Trial Will Test Mavenclad for Advanced Progressive MS

Marta Figueiredo, PhD avatar

by Marta Figueiredo, PhD |

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Mavenclad study

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After some delays due to the COVID-19 pandemic, the Phase 2/3 clinical trial evaluating whether Mavenclad (cladribine) can slow hand and arm function worsening in adults with progressive multiple sclerosis (MS) and very limited walking abilities, has recruited its first patient.

The study, ChariotMS (NCT04695080), aims to enroll up to 200 patients with advanced progressive MS — a population typically excluded from clinical trials — at 20 sites across the U.K. More information about contacts and locations is available here.

“The recruitment of our first participant is a huge milestone, and I can hardly describe how excited I am that ChariotMS is finally getting underway in earnest,” Klaus Schmierer, PhD, the trial’s principal investigator of the Queen Mary University of London and Barts Health NHS Trust, said in a press release of MS Society UK, which is partly funding the study.

While maintaining MS patients’ upper limb function “is essential to their quality of life,” until now “walking ability has been the only official measurement of whether or not an MS treatment is effective” in clinical trials, Schmierer added.

“This has excluded people who depend on a wheelchair from taking part in trials and, as a result, from accessing effective treatment that will help maintain their hand and arm function,” Schmierer explained.

He believes that, if successful, ChariotMS “would be a major step towards a first DMT [disease-modifying therapy] to protect upper limb function for people with MS who aren’t able to use their lower limbs at all, or can only walk short distances with help from aids like crutches.”

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Developed by EMD Serono (Merck KGaA outside North America), Mavenclad is an oral treatment that works by killing the immune cells that drive the abnormal immune attacks and inflammation in MS patients’ nervous system.

It is approved in the U.S. and many other countries for relapsing forms of MS, which include relapsing-remitting MS and active secondary progressive MS.

While inflammation was historically thought to play less of a role in advanced MS than in earlier stages of disease, increasing evidence is challenging this idea, supporting interest in using DMTs like Mavenclad in people with advanced disease.

The EMD Serono-funded ChariotMS study will investigate whether Mavenclad is superior to placebo at slowing hand and arm function decline in adults at advanced stages of either primary or secondary progressive MS.

Besides EMD Serono and MS Society U.K., the trial also is being supported by government agencies, and other charities, including the Barts Charity, also in the U.K., and the National MS Society, in the U.S.

Eligible patients must have Expanded Disability Status Scale (EDSS) scores between 6.5 and 8.5 — meaning they are unable to walk more than 20 meters (about 65 feet) using two crutches, or can’t walk at all, but still retain some function in their arms and hands.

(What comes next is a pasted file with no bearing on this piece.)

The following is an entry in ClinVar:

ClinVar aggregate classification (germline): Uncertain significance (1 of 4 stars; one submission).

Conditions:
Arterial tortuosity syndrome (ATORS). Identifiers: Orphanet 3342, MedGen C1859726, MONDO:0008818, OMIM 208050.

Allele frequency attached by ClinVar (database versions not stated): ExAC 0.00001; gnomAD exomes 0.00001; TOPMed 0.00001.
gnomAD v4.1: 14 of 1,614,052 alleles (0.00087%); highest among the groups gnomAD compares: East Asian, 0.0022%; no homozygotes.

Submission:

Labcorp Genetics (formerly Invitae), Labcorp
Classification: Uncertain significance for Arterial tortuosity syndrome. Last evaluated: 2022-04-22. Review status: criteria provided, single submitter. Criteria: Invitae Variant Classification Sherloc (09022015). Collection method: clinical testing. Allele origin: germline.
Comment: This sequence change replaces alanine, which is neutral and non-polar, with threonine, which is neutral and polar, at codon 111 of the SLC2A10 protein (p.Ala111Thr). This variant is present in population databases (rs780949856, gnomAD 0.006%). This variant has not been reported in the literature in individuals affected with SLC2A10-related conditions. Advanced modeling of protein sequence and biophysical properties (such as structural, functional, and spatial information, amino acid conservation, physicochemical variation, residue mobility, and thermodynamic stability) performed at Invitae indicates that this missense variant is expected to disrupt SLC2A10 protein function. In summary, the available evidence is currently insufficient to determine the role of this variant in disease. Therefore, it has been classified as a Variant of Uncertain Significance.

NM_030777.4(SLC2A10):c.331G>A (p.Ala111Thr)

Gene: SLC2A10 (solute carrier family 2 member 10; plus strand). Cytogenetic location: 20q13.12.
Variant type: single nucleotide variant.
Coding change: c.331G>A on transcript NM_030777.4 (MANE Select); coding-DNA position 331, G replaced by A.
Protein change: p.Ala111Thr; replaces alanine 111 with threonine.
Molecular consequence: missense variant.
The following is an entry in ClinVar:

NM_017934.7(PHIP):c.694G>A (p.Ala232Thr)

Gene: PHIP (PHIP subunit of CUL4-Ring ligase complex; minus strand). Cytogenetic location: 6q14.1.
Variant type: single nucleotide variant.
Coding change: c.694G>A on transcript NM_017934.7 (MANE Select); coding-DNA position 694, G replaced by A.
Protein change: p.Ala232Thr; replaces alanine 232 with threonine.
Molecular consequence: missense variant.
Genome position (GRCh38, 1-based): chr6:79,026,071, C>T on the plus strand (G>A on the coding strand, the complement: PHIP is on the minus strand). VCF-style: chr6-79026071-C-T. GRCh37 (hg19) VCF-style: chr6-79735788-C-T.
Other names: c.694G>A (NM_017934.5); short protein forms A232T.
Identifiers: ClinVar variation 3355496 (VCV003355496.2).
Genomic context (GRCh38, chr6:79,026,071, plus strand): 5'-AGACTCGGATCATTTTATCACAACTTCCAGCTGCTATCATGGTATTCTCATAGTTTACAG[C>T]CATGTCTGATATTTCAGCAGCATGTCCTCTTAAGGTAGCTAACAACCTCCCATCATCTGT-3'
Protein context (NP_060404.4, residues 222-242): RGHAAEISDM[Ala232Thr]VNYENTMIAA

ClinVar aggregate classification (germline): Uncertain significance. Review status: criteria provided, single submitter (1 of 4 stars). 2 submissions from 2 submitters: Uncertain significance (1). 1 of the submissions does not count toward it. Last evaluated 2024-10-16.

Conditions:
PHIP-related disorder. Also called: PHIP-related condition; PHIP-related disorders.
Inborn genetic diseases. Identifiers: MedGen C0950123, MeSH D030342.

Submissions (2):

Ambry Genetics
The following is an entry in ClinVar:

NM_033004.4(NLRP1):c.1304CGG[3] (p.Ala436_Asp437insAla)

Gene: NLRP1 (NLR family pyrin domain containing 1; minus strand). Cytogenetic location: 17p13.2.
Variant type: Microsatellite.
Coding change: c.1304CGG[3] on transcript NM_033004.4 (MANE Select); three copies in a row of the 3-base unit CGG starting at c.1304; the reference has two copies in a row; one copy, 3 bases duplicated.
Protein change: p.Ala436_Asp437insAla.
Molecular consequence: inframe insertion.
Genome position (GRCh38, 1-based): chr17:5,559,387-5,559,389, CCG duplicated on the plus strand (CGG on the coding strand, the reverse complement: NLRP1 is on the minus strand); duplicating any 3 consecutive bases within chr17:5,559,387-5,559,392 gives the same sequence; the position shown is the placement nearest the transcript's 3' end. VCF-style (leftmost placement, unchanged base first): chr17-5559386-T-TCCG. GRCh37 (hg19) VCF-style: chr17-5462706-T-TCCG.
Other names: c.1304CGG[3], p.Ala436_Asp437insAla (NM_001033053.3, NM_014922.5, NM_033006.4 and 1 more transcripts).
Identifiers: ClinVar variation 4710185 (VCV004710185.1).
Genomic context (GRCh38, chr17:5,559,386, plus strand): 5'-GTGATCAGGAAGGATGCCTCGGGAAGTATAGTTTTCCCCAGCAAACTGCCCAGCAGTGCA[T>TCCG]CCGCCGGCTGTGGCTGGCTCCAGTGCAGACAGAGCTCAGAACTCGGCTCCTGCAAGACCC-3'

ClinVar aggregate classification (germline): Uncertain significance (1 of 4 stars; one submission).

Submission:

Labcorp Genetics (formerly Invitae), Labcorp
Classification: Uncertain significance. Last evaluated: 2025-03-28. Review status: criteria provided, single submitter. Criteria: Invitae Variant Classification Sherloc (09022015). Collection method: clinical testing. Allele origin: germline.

Participants will be assigned randomly to receive weight-adjusted oral tablets of either Mavenclad or placebo, once a day for two short treatment periods of eight to 10 days, separated by one year.

The study’s main goals are to assess changes in the Nine Hole Peg Test, a measure of finger dexterity, after two years and the proportion of patients not showing upper limb function worsening in the test.

Secondary goals include changes in other validated measures of hand and arm function, as well as in walking ability, vision, cognitive function, fatigue, work productivity and activity, quality of life, brain and spinal cord lesions, and safety measures.

After several failed attempts to enroll MS clinical trials, Carol Allen, a 70-year-old painter from Bromley, was the first patient to officially join the ChariotMS study. She has lived with primary progressive MS for more than 20 years, and uses a wheelchair to get around.

“I’ve got three grown-up children and six grandchildren, so it’s really important that I can continue being able to go out and do things with them,” Allen said, noting that maintaining hand and arm function would make all the difference.

“It would help me with the basic stuff, like transferring to and from my wheelchair, but would also allow me to continue enjoying the nicer things in life,” such as painting, one of her “biggest passions.”

While neither Allen nor the investigators will know whether she was assigned Mavenclad or a placebo until the end of the trial, expected by mid-2024, her participation will help to find out whether Mavenclad has the potential to one day become the first approved DMT for advanced MS.

“If it helps me then great, but if it helps people after me, that’s great too,” Allen said.

Clare Walton, PhD, head of research at MS Society UK, said that “living with MS can be relentless, painful and disabling, and as the condition progresses treatment options become limited, or even non-existent.”

“This can leave people with progressive forms of MS feeling written off and hopeless,” Walton said, adding that “finding a treatment to protect hand and arm function would give hope to many people with MS, helping them to maintain independence and improve their quality of life immensely.”

“We are so proud to be supporting this ground-breaking trial, which will help bring us closer than ever to our goal of finding treatments for everyone with MS,” Walton said.

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